Lifehacker Explains How To Use Inclusive Language - And AssholesRevolt

Massive Necro Edit
12 December 2018

In accordance with general best practices, I’m leaving this note to reflect that the title has been changed to remove an offensive term in accordance with wider self-moderation principles.


The xomment section is flooded with assholes declaring that:

“They is not a singular!”
“I refuse to use anything but he or she”

Etc, etc.

How not to be an asshole:

  1. Don’t be an asshole.

I’ve taken to using singular ‘they’ even when gender is obvious and uncontroversial, because the only way it’s going to sound “normal” is to hear it. A lot. It’s been around for hundreds of years (hi there, Shakespeare) and some people need to get over it.

I know because I did. For a long time, singular ‘they/them’ sounded ungrammatical to me. I didn’t like it, even though a gender-neutral pronoun was always something I wanted to have access to. I just had to get over my little singular/plural pedantry, because it was getting in the way of more important things.


I for one associate -tard with school bullying/beatings.

But on the main issue:

“If though objectest to singular they, which aids understanding, then why dost thou not object to singular you, which does not?”


I’ve generally been using “they” in online communication for a long time, simply because most places don’t have enough information (with aliases and no real pictures of people) to even make a guess.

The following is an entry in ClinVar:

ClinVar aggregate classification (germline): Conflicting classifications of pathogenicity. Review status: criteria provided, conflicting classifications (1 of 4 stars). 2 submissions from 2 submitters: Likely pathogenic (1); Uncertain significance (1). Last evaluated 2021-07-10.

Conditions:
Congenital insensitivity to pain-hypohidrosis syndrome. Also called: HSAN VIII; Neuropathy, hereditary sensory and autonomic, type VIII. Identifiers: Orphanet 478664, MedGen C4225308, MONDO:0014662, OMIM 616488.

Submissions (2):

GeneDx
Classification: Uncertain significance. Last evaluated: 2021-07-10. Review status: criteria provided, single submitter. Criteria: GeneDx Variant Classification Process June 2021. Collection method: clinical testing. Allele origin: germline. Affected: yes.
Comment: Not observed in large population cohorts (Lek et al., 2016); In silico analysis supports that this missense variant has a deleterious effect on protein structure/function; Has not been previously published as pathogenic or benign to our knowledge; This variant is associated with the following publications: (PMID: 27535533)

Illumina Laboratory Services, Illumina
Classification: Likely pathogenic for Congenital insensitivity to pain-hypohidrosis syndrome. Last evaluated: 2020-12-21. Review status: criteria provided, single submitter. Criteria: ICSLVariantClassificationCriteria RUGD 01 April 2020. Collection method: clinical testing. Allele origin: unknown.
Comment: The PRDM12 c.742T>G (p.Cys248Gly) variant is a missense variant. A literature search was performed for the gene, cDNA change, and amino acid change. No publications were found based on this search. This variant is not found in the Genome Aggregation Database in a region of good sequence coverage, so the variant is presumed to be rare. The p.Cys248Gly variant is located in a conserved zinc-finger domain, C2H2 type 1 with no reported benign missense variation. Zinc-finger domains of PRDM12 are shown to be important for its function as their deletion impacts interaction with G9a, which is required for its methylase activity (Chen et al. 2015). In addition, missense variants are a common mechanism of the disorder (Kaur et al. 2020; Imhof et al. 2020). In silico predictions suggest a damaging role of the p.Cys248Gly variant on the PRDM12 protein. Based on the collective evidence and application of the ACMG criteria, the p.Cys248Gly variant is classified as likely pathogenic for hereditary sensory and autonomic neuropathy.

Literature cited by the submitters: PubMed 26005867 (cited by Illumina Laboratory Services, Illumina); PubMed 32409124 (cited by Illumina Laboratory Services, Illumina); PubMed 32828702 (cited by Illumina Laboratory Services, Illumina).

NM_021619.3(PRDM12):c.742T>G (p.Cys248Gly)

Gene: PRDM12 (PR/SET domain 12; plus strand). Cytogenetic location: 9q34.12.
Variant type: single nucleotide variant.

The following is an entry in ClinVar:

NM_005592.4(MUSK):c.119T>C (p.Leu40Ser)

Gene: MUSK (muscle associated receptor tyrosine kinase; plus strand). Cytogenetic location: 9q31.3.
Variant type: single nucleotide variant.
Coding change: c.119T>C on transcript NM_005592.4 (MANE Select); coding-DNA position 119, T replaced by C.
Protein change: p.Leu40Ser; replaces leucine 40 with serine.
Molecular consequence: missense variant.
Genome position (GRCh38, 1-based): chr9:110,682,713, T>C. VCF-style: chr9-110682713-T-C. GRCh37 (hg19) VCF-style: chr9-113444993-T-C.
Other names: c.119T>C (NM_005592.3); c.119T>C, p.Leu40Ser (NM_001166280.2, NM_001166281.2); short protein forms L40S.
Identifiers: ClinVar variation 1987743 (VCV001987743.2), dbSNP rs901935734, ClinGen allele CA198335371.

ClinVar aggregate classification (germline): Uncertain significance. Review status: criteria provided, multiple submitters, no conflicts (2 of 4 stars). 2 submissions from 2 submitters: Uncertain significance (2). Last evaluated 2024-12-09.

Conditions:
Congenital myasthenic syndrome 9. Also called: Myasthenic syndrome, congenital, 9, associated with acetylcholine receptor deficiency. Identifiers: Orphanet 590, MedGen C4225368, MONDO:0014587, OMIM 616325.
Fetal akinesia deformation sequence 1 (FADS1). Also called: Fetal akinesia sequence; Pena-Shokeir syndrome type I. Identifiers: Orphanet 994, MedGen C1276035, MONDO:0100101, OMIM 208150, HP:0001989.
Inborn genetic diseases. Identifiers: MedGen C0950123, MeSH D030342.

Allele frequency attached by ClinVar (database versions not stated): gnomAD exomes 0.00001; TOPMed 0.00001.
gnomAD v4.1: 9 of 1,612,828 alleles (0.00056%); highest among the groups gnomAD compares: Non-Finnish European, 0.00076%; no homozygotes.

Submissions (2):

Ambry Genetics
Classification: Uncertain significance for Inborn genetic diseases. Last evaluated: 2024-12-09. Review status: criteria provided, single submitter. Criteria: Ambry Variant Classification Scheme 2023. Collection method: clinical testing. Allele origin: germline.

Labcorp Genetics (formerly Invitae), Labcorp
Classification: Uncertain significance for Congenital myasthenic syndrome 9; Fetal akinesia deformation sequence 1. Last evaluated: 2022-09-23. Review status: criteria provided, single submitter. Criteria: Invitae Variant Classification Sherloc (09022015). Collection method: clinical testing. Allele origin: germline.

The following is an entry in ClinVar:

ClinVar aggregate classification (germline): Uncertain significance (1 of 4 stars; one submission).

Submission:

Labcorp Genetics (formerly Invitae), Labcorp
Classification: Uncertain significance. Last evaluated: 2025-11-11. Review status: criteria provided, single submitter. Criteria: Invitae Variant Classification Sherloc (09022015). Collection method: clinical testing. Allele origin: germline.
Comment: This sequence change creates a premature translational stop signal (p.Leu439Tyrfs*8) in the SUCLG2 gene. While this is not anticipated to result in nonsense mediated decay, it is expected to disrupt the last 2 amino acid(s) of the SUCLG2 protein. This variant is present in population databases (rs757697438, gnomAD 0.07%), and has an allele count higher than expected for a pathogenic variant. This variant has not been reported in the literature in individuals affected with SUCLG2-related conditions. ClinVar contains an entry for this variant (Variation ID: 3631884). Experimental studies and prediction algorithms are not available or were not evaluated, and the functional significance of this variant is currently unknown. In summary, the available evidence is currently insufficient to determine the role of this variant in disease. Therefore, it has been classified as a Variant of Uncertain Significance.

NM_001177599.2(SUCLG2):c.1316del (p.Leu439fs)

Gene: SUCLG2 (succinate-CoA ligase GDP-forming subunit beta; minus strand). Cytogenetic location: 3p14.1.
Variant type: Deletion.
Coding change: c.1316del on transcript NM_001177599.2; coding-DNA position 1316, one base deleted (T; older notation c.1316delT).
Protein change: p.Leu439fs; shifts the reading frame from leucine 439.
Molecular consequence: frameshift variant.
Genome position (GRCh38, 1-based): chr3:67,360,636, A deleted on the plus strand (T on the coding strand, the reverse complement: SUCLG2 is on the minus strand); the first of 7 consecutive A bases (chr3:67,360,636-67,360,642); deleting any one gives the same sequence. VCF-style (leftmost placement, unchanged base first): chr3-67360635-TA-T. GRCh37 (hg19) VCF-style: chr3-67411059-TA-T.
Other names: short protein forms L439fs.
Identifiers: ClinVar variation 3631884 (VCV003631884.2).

It’s the old “on the internet, no one knows you’re a dog” thing… which actually leads to a bit of a metaphor: it’s always awkward when someone starts talking about your pet with the wrong gender assumed and you’re forced to either ignore it or try to slip in a diplomatic correction, why bother guessing at it if you’re not sure? When you move to people, that awkwardness just gets even worse.

The only issue with “they” is that you often have to structure sentences in very specific ways to avoid it sounding weird.


The term commentard originated (where else?) On Slashdot, before spreading to The Register, and then generally through the tech blogosphere. Whether used ironically/in a reclaiming way at first or not, it is the unfortunate descriptor that applies to the same group of gen X/boomer techbros (and their alt-reich younger siblings).

Probably best to retire that particular descriptor, though.


I have this working theory that a lot of communication we are doing at the wrong level. So, it’s like, here’s how to talk about gender. But that’s missing how many people are still needing the “there’s not only just 2 genders/gender is not equal to sex you were assigned at birth” workshop.


… and Assholes revolt?


This particular controversy always perplexes me, because I’ve been using singular “them” since at least high school (while also calling inanimate objects him or her sometimes, because I went to school with a lot of people who spoke one Romance language or another as their first language).

Also, “them” singular had been around in English for centuries. It’s really not that big a deal.

This is one time where maybe a bit of subterfuge is in order to get through to the conservatives. Use the history argument first, and then if they (heh) bring up gender, just shrug it off.


Yeah, “tard” is a slur, and should not be used, evocative as it may be.